When you have something important to say, it comes out loud and clear. Because if it doesn’t, the meaning gets lost in translation. And as a nonprofit, you lose when communication fails.

Jay Love, current CEO and Co-founder of Bloomerang and Senior Vice President of Avectra, recently posted on the importance of understanding why donors stop supporting an organization. According to research from Bloomerang’s chief scientist Adrian Sargeant, the largest percentage of people (54 percent) said that they stopped donating because they could no longer afford it.

However, five separate reasons—all involving communication issues—added up to 53 percent of the people polled. With such an easy fix, it seems silly to let those donors get away. Don’t let these common fundraising errors happen to your organization. Here are some reasons donors leave and how to make them stay.

1. I Didn’t Hear Your Message Loud or Clear.

Even if you thought your communication tactics were easily understandable, you’ll never know what your constituents are thinking if you don’t ask. A total of 18 percent of donors polled said they stopped donating because of poor service or communication. But there is always room to improve.

Make it a goal to personally ask each donor how your organization is doing. They’ll be more apt to stay if they feel that you’re putting in the effort to fix any problems. Plus, feedback can help improve communication for future donors. Sending an online survey is quick and easy to gain feedback.

2. I Never Received Any Thanks.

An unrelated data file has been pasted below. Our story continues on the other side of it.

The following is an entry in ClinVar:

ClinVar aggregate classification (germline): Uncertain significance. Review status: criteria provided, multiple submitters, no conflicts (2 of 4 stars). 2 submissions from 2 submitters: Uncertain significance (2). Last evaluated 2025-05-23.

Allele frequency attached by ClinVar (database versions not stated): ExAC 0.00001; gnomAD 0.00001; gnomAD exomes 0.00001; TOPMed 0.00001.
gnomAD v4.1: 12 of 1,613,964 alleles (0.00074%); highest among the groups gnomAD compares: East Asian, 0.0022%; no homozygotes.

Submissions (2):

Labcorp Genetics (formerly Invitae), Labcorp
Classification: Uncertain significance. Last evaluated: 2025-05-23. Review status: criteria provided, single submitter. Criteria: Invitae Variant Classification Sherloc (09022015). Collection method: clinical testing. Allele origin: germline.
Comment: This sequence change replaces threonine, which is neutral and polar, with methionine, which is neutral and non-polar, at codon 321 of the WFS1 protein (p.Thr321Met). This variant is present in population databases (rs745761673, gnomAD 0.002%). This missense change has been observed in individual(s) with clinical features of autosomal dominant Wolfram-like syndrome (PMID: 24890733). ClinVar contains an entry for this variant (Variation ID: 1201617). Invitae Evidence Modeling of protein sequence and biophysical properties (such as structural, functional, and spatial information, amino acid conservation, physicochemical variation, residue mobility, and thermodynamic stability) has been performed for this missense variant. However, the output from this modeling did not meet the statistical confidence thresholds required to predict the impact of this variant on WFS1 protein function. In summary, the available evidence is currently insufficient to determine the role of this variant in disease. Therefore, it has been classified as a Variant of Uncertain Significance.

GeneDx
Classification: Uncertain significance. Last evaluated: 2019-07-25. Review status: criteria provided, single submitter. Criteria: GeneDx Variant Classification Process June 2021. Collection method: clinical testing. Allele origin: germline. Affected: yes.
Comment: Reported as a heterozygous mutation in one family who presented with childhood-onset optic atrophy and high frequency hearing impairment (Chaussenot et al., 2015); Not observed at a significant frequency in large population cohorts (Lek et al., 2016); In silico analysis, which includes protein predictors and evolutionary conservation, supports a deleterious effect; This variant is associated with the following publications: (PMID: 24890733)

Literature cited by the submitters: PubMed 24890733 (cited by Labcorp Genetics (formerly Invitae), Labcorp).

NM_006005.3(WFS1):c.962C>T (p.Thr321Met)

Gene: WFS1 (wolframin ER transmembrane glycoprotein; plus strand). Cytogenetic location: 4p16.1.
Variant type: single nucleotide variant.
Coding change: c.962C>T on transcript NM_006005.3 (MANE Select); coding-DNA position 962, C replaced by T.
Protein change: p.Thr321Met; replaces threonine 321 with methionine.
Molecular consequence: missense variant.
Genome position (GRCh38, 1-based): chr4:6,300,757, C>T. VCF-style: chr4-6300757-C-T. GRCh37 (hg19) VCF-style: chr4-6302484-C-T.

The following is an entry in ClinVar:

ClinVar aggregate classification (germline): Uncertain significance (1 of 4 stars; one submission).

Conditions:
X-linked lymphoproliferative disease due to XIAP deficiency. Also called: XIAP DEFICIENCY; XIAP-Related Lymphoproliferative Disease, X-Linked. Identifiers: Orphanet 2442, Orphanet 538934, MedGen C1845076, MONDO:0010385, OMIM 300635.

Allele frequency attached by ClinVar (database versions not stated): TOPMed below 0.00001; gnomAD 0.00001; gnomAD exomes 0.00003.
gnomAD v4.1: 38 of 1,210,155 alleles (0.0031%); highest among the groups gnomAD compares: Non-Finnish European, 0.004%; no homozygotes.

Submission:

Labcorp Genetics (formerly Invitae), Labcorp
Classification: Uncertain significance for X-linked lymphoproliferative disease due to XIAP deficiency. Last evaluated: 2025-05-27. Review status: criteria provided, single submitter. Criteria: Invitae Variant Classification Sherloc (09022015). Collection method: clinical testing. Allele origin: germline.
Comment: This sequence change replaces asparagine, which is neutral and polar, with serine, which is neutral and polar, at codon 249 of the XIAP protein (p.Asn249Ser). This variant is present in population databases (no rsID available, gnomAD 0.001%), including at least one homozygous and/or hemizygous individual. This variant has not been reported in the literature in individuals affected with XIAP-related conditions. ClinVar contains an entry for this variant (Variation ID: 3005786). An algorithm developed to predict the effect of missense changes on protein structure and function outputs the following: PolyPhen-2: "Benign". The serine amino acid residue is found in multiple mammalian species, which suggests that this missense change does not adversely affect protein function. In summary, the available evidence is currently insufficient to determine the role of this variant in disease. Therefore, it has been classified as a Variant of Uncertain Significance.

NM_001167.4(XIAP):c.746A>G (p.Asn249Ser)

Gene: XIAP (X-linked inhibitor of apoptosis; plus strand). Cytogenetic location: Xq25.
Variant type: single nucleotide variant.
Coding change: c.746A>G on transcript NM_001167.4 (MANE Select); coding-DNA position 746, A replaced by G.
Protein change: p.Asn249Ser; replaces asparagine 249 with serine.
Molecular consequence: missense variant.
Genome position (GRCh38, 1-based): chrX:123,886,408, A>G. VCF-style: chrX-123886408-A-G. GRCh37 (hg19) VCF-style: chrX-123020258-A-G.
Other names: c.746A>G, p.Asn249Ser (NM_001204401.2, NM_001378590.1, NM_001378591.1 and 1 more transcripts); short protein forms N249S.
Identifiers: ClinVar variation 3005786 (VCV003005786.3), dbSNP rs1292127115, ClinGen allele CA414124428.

It’s obvious that you should thank your donors—or so we thought. Yet 13 percent stopped donating because they were never thanked for doing so. And if we say so ourselves, receiving no appreciation is a pretty good reason to leave. So send them an email detailing the reasons their contribution mattered.

Even better, send a personalized handwritten letter. It takes more time to get out the pen and paper, but it also means much more to the recipient. In an age where Internet is supreme, the unorthodox will stand out from the crowd. Add some personality and flair for a memorable message.

3. I Don’t Remember Giving to Your Organization.

One of the worst and most preventable communication errors involves a complete memory loss of the organization. Nine percent of people polled had no memory of supporting the organization. It could be because they gave a small contribution and weren’t emotionally attached to the organization. But you can hook them.

The best way to make sure they remember your org is to get their information… then use it. Even if they hand you a cash donation, take down a phone number or email address. It may not always be possible, but an updated database of donors is the easiest way to reach donors and to jog their memory.

4. I Didn’t Know How You Used My Money.

So their money went toward your organization. But that’s not enough info for most people. Eight percent of those polled didn’t know how their previous donation was being used so they left. For all the donor knows, their money was used to buy refreshments for an office party. That’s why the more detail you can give will help increase retention.

5. I Didn’t Think You Needed the Money.

Five percent didn’t feel that their contribution was necessary to the organization. But if you’ve fixed problem four (see above) then your donors will know that their contribution carried value. Your organization has a constant monetary need to help achieve your mission, and you can help donors realize that their contributions matter by giving them a gentle reminder.

How has your organization improved communication to land returning donors?